If I asked you which foods you thought had the highest carbon footprint, you might say soya imported from the Amazon, palm oil from Indonesia or beef from just about anywhere. I expect wheat grown on English lowland peat wouldn’t be high on your list. But it should be.
Our peat soils are amongst the most carbon rich on Earth. That makes them fertile and attractive for agriculture. But when drained for food production, peatlands become a major source of greenhouse gases. Cropped lowland peat emits four times more than the same area of woodland can sequester in a year.
Global food production is responsible for roughly a third of the world’s annual carbon emissions and is the main cause of habitat loss. It might surprise you to learn that most of these emissions come not from the fossil fuel energy used to power tractors or dry grain, but from how land is used. Conversion of some natural habitats for farming leads to far greater carbon emissions than others; and, just as deforesting the Amazon for soya plantations is terrible for the climate, so is continuing to cultivate drained peatlands in the UK.
Some crops on peat have a higher carbon footprint than Amazon imports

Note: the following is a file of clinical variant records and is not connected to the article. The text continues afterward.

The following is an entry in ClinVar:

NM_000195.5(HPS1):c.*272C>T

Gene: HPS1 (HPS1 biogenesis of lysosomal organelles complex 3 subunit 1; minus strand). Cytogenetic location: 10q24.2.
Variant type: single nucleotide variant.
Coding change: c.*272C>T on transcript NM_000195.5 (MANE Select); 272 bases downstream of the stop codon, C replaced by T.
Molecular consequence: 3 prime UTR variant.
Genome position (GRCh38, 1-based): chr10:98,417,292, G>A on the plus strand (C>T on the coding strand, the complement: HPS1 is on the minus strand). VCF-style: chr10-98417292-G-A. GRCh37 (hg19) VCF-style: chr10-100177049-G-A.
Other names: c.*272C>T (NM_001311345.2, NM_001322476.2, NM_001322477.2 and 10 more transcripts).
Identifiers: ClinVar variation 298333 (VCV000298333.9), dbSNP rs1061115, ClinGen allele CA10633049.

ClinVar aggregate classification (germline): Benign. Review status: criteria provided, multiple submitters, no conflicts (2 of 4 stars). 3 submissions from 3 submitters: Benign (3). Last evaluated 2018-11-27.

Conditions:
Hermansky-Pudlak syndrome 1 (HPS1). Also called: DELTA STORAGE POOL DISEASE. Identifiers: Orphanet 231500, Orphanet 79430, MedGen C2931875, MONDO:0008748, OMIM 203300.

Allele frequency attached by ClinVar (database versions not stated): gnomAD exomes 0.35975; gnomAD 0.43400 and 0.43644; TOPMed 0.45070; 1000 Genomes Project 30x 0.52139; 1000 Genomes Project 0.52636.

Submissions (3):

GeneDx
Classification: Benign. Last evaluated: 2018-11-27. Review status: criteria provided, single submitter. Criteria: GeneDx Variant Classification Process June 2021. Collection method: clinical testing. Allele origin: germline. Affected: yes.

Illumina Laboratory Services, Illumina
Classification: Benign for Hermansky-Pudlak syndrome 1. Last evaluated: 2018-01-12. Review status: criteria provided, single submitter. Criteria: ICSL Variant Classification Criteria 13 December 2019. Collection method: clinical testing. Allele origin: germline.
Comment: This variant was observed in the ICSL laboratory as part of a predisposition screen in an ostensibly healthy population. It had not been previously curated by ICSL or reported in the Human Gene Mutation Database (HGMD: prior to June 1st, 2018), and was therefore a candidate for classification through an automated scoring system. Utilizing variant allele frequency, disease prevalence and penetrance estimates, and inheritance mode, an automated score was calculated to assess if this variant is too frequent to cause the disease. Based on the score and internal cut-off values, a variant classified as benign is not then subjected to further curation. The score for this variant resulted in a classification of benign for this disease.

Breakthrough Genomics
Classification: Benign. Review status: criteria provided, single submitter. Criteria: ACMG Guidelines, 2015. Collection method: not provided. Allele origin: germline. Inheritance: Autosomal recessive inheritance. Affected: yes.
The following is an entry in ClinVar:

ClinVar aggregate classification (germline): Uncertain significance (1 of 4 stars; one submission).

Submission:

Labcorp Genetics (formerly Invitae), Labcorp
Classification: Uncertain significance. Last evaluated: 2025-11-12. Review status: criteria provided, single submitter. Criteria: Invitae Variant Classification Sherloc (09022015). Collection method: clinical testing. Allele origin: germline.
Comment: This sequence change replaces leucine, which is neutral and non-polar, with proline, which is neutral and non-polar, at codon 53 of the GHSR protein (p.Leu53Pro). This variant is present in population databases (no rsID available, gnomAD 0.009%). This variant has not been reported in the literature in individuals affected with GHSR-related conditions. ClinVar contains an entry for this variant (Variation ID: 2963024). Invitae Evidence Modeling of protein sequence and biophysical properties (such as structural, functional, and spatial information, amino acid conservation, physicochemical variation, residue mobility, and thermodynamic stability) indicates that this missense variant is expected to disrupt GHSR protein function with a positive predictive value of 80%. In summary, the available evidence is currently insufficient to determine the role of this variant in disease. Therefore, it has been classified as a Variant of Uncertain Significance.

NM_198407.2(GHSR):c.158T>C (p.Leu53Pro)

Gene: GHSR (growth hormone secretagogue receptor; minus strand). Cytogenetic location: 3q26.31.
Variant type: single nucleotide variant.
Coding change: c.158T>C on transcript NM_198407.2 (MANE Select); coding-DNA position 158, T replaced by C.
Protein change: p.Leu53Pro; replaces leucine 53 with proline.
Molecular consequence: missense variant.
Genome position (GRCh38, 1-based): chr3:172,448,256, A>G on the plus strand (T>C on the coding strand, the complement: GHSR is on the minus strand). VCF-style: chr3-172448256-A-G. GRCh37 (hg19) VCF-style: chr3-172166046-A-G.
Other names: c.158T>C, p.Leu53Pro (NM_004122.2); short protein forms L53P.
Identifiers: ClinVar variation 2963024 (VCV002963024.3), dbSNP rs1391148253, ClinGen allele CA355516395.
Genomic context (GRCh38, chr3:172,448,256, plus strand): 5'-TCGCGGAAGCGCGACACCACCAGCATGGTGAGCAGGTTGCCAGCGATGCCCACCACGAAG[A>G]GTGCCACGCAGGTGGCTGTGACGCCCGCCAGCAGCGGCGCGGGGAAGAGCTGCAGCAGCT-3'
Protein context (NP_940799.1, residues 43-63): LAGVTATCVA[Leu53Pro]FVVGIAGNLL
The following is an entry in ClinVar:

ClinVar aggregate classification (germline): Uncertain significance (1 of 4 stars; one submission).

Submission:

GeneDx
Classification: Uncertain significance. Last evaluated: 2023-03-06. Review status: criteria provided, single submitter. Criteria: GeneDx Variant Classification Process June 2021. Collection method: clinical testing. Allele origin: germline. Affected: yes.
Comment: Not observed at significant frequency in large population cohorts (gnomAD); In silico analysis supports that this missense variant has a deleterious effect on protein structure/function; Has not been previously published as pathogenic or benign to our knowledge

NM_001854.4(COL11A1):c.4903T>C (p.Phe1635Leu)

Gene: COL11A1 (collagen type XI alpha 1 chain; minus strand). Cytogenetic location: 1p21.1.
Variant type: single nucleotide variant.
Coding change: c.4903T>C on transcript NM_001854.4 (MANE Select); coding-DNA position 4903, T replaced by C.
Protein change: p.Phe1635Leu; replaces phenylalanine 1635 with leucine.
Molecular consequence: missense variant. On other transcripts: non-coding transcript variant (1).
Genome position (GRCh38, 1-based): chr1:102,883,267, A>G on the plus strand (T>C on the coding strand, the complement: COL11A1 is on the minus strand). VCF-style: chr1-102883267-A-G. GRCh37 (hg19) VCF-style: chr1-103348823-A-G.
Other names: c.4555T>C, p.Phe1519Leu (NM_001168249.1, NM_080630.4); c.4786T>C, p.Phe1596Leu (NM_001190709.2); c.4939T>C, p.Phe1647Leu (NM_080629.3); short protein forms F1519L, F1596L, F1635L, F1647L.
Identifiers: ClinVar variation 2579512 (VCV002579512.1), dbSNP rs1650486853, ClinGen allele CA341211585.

The government has recognised the need to end Amazonian deforestation. In 2020, it set out its “world leading” programme to protect the rainforests. In 2021, it reiterated that Amazonian deforestation was a top priority for the UK. That is the right approach. One of the best ways for the UK to relieve deforestation pressure in the Amazon is by not importing crops grown there, such as soya, of which over 90 per cent is fed to livestock.
But the same level of concern has not been applied here at home to England’s lowland peatlands, despite the big climate impact. For every unit of protein, peas grown on lowland peat have 13 times the carbon footprint of soya exported from the Amazon. Per calorie, English wheat grown on lowland peat has seven times the carbon footprint of Amazonian soya crops.
The Land Use Framework is the way to address high emissions
The government should address this obvious inconsistency in its forthcoming Land Use Framework. Crucially, this should estimate the scale of land use change, including on lowland peat, needed to meet legally binding climate commitments, and set out how it will support farmers to do it. Cropped lowland peat is just one per cent of the UK’s land area, but rewetting just half this area could deliver more than a fifth of the emissions reductions needed from the UK’s agriculture and land use sector to meet its 2030 Paris Agreement target. At the moment there is not enough policy in place to meet this target.
UK farmers are not getting enough support to take action to reduce emissions. Payments to reduce emissions on lowland peat currently lag far behind those offered elsewhere in the economy, such as through the UK’s Emissions Trading Scheme. This needs to change or the UK risks a growing void between its international climate aspirations and the reality at home.